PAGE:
What would aliens say when told Earthlings shift clocks twice a year to fool themselves into thinking there’s more sunlight.— Neil deGrasse Tyson (@neiltyson) November 4, 2013
Steven Pinker interviewed by Mosaic, a new venue for long-form science journalism:
As a matter of fact, religions have concerned themselves with the subject-matter of science… All the world’s major religions have origin myths, they have theories of psychology, of what animates a body that allows it to make decisions. And I think science has competed on that territory successfully: it has shown that those explanations are factually incorrect.
NBC Nightly News anchor Brian Williams mashup “Rapper’s Delight” via Slate
When Harvard biophysicist Kit Parker visited the New England Aquarium in 2007 and watched jellyfish pulse through the water, a strange realisation struck him: the way the jellyfish pulsed was similar to the human heart. He teamed up with bioengineer John Dabiri and graduate student Janna Nawroth of CalTech, and together they essentially built a jellyfish.
First, they mapped the cells of moon jellyfish (Aurelia aurita) to understand how they swim: their bell-shaped bodies consist of fibres that are aligned around a central ring and along eight spokes, and electrical signal pass through the bodies like a wave, creating the pulse that allows the jellyfish to swim. They then grew an artificial jellyfish in a tiny frame, complete with body and eight appendages—but did it without using a single jellyfish cell. Instead, it was grown from the heart muscle cells of a rat, as well as plastic silicone that mimics the “jelly” of a jellyfish’s body.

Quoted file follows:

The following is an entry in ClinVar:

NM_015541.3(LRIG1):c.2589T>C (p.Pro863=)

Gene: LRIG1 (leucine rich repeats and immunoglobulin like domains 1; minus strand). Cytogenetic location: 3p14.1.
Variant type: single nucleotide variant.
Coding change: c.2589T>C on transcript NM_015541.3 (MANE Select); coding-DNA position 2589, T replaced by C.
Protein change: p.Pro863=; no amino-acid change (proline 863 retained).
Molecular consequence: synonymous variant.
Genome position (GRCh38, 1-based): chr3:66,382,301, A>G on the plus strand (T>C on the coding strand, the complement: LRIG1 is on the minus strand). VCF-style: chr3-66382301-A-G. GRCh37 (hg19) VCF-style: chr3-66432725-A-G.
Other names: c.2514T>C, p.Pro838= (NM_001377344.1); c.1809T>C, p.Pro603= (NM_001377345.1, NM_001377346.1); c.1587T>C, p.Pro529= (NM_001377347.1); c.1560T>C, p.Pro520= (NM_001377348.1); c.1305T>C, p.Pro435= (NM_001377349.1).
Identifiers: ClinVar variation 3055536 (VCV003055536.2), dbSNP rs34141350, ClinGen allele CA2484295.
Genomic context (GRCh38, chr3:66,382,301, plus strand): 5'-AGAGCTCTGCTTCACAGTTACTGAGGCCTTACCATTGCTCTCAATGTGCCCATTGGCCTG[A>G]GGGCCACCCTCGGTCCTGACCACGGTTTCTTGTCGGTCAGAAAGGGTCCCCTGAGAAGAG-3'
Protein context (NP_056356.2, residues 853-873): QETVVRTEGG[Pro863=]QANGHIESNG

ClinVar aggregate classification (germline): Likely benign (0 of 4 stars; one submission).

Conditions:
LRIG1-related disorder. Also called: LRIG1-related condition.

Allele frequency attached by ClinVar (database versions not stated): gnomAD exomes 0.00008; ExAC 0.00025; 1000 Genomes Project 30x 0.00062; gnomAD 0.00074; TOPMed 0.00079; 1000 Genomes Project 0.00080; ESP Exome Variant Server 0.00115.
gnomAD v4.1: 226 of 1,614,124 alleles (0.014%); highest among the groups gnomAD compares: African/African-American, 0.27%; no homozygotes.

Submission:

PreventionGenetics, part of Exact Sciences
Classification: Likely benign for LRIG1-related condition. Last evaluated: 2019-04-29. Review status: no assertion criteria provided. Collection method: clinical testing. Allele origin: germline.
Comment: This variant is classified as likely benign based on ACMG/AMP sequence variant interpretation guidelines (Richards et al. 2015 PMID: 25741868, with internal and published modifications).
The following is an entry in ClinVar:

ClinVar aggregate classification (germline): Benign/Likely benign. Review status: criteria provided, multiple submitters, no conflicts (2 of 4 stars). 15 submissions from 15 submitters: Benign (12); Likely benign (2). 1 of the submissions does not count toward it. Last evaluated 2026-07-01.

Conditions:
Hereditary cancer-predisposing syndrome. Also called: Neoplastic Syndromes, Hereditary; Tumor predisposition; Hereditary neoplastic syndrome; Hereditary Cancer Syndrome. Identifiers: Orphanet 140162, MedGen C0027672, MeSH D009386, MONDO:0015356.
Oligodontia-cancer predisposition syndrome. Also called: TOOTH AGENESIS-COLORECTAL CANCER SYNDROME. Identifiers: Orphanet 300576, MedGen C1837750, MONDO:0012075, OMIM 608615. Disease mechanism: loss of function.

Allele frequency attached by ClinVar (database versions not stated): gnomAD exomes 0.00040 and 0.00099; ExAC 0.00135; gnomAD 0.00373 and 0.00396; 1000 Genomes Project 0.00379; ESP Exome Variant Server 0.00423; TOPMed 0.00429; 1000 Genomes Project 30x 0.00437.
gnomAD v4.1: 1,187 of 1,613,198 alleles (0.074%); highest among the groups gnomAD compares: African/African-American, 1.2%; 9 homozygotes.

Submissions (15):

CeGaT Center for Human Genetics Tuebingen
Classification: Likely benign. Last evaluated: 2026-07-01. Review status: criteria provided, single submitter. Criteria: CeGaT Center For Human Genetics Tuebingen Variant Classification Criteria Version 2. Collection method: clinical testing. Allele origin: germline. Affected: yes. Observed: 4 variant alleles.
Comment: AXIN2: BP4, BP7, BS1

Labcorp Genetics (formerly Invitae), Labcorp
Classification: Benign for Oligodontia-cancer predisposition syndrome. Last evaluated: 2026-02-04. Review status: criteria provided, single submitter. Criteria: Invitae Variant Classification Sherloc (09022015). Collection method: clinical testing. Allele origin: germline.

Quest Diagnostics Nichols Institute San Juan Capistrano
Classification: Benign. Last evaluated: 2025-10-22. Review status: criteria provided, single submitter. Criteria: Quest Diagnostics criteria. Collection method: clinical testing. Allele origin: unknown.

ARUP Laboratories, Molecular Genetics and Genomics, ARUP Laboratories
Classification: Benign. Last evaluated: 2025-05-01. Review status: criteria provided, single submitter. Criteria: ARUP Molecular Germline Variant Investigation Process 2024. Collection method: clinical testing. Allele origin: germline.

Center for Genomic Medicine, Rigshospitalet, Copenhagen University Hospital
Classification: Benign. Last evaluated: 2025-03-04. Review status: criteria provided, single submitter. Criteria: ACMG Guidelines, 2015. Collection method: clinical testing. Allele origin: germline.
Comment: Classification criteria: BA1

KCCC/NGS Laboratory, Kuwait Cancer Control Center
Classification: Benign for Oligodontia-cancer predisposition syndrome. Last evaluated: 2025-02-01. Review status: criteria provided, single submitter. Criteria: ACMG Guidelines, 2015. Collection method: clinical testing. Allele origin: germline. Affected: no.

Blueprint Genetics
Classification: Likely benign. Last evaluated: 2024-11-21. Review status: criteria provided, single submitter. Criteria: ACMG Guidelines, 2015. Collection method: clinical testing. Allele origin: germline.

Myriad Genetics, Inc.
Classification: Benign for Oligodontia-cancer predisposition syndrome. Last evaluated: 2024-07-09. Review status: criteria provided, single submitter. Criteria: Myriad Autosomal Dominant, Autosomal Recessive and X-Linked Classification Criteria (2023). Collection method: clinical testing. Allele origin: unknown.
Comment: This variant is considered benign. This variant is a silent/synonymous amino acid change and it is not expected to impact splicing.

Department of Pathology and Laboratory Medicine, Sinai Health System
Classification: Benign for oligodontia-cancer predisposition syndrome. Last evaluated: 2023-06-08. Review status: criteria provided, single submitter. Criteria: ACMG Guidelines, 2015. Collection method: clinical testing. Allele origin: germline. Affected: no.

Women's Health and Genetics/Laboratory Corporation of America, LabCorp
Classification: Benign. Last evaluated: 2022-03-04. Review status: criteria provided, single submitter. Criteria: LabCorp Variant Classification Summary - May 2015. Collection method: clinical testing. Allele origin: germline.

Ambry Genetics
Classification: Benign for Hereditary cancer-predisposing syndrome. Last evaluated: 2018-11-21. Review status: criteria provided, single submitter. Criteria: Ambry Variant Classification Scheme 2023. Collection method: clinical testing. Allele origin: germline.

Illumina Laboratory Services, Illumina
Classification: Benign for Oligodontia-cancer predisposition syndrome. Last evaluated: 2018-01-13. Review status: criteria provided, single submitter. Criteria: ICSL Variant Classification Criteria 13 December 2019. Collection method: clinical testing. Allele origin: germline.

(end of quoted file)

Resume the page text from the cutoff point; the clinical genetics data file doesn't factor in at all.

When they sent an electrical signal through the structure, the muscle contracted like jellyfish’s stroke, then the elastic silicone pulled the structure back to its original shape ready. When placed in water, it swam like the real thing. The researchers dubbed their creation “Medusoid.”
Why do such an experiment? Firstly, it’s really cool, and secondly, it has applications for human health. It’s a way of understanding muscular pumps, so this may help researchers test heart drugs and develop heart valves or pacemakers made from a patient’s own cells. “Instead of heart valves made out of aluminum or plastic, they would be built out of your own biological material,” Parker says. “That makes it more biocompatable and potentially longer-lived.”
ARC Accreditation Warehouse on D2L: Trial run with III.D Financial Resources (Greg McCormac)
Contents area shows Public Folder and III.D Financial Resources modules (other modules invisible).
Discussion List shows III.D Financial Resources discussion board (other discussion boards invisible).
Thanks, Greg! (I don’t think he likes to be called “the canary in the cave” when I’m testing D2L on his account.)
by Chi Klein
In our conversations about semi-conservative DNA replication, my students had a good base with which to scaffold the concepts studied, but versions of the same question kept coming up. “Why is there a lagging strand?” Explanations of the free nucleotides being added in the 5’…
Sam Berns, who had the genetic disease Progeria, gave a TEDx talk in October 2013 about his philosophy for a happy life. Sam died at the age of 17 in January 2014 - more about his life from the National Geographic Daily News